Teachers and adult volunteers help Sequim Middle School students at Thursday School, which helps students in grades 6-8 raise their grades by spending extra time working on assignments after school. Sequim High School junior Sara Hankins, center, helps seventh-grader Yulisa Preciado, right, with math problems on mean, median and mode. Molly Fitzpatrick, seventh grade, left, said she started Thursday School just a few weeks ago but it helps a lot. Sequim Gazette photo by Matthew Nash
Struggling students at Sequim Middle School are turning it around thanks to a program called Thursday School.
From 2:45-4 p.m. every Thursday, 28-33 students work to bring their grades up.
Principal Brian Jones approached school counselor Rob Brooke during the 2008-2009 school year because many students were failing their core classes.
â€œThe prevailing attitude was â€˜Iâ€™ll just get a zero,â€™â€ said Brooke.
â€œWe were tracking students with three to five Fâ€™s,â€ Jones said.
Saturday Detention, an earlier program, didnâ€™t seem to help studentsâ€™ behavior or grades so they established Thursday School as an alternative.
â€œWe felt it was important to have an opportunity for them to make their work up,â€ Brooke said.
Jones said money allocated from Sequim School District for the detention program goes to Thursday School staff stipends and supplies.
In Thursday School, the ratio is about two-to-one boys to girls.
â€œItâ€™s mostly the same students each week, with a few new ones,â€ Brooke said.
The program initially had a 50-percent no-show rate but that changed as the program grew.
â€œItâ€™s building a trust,â€ Brooke said.
â€œMost of them realize they are getting an opportunity they wouldnâ€™t normally get.â€
Students with one or more failing grade are required to attend Thursday School until their grades improve.
Those who skip Thursday School are given in-school suspension the next day.
â€œWhen they do better in school, they have better behavior,â€ Jones said.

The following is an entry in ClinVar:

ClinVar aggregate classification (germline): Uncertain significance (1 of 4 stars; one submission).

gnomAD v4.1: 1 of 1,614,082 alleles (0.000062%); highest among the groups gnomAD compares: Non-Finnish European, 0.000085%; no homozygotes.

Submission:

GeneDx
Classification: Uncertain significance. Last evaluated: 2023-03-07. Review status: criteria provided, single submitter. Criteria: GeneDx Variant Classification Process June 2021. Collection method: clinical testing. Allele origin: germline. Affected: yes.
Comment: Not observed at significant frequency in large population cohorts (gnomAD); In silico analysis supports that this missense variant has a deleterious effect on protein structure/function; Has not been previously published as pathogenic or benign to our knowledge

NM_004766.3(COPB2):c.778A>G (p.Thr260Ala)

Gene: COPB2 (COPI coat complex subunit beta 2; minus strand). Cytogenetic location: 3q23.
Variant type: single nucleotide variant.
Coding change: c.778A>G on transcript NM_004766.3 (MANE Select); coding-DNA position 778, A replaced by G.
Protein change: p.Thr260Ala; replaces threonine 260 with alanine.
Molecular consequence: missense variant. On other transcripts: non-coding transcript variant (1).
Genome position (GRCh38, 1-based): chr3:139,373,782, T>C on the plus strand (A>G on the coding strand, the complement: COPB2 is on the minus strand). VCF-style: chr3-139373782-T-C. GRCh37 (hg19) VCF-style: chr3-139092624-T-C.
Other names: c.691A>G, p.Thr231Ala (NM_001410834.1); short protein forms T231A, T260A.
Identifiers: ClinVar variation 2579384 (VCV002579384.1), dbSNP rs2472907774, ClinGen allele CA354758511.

Two or more assignments must be done before students sign out with a teacher or volunteer.
One big incentive is finishing assignments before sports practices because students with poor grades cannot participate, Brooke said.
Thursday School has brought improvement.
In the fourth quarter of 2008-2009, there were 93 F grades.
In the first quarter of this school year, there were 73.
â€œGenerally half the kids have better grades than when they started,â€ Jones said.
Eighth-grader Chase Coulson has participated for a few months and said heâ€™s definitely getting more work done and his grades are going up, too.
â€œMy goal is to do all my work,â€ he said.
Brittany Andrews-Pierce, an eighth-grader, participated last year.
When the Sequim Gazette spoke to her, she was working on a literature class assignment.
â€œItâ€™s brought my grades up a lot,â€ she said.
â€œTeachers have helped and itâ€™s showed me how to get my assignments done and that I should work on the ones worth the most points first.â€
Jones said Thursday School is the only program of its kind in the school district or county.
When it first started, Brooke often managed the whole group by himself or with one adult
volunteer, when most of the students needed individual attention. Now a few teachers, volunteers and a high school student help with the program.
Brooke said he plans to stick with Thursday School because of its results.
â€œI really care about these kids and I want to see them succeed,â€ he said.
Sequim Middle School also offers Catch Up Club after school on Tuesdays. Itâ€™s open to all students grades 7-12 regardless of grades.
Reach Matthew Nash at email@example.com.